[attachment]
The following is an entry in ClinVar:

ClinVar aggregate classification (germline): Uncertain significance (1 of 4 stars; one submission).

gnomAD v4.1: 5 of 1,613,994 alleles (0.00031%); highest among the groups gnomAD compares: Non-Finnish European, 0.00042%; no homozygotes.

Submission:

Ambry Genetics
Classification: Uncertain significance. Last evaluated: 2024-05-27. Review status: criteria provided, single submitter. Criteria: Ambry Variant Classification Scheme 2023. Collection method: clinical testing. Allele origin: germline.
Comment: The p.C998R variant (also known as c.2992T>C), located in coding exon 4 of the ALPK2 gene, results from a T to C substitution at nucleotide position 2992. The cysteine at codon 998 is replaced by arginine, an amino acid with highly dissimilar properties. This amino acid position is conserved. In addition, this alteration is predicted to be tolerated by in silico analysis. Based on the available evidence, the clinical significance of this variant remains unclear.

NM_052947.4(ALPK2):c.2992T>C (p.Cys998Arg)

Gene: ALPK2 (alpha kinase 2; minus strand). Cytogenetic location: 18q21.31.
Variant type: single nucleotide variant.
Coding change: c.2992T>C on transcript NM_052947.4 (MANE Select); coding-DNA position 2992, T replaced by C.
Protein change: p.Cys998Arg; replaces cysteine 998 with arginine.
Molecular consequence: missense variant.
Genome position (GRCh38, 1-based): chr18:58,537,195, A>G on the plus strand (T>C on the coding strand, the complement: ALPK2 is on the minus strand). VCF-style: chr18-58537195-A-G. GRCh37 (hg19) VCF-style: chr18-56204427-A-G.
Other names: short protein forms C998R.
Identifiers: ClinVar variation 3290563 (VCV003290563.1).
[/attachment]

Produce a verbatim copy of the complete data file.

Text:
The following is an entry in ClinVar:

ClinVar aggregate classification (germline): Uncertain significance (1 of 4 stars; one submission).

gnomAD v4.1: 5 of 1,613,994 alleles (0.00031%); highest among the groups gnomAD compares: Non-Finnish European, 0.00042%; no homozygotes.

Submission:

Ambry Genetics
Classification: Uncertain significance. Last evaluated: 2024-05-27. Review status: criteria provided, single submitter. Criteria: Ambry Variant Classification Scheme 2023. Collection method: clinical testing. Allele origin: germline.
Comment: The p.C998R variant (also known as c.2992T>C), located in coding exon 4 of the ALPK2 gene, results from a T to C substitution at nucleotide position 2992. The cysteine at codon 998 is replaced by arginine, an amino acid with highly dissimilar properties. This amino acid position is conserved. In addition, this alteration is predicted to be tolerated by in silico analysis. Based on the available evidence, the clinical significance of this variant remains unclear.

NM_052947.4(ALPK2):c.2992T>C (p.Cys998Arg)

Gene: ALPK2 (alpha kinase 2; minus strand). Cytogenetic location: 18q21.31.
Variant type: single nucleotide variant.
Coding change: c.2992T>C on transcript NM_052947.4 (MANE Select); coding-DNA position 2992, T replaced by C.
Protein change: p.Cys998Arg; replaces cysteine 998 with arginine.
Molecular consequence: missense variant.
Genome position (GRCh38, 1-based): chr18:58,537,195, A>G on the plus strand (T>C on the coding strand, the complement: ALPK2 is on the minus strand). VCF-style: chr18-58537195-A-G. GRCh37 (hg19) VCF-style: chr18-56204427-A-G.
Other names: short protein forms C998R.
Identifiers: ClinVar variation 3290563 (VCV003290563.1).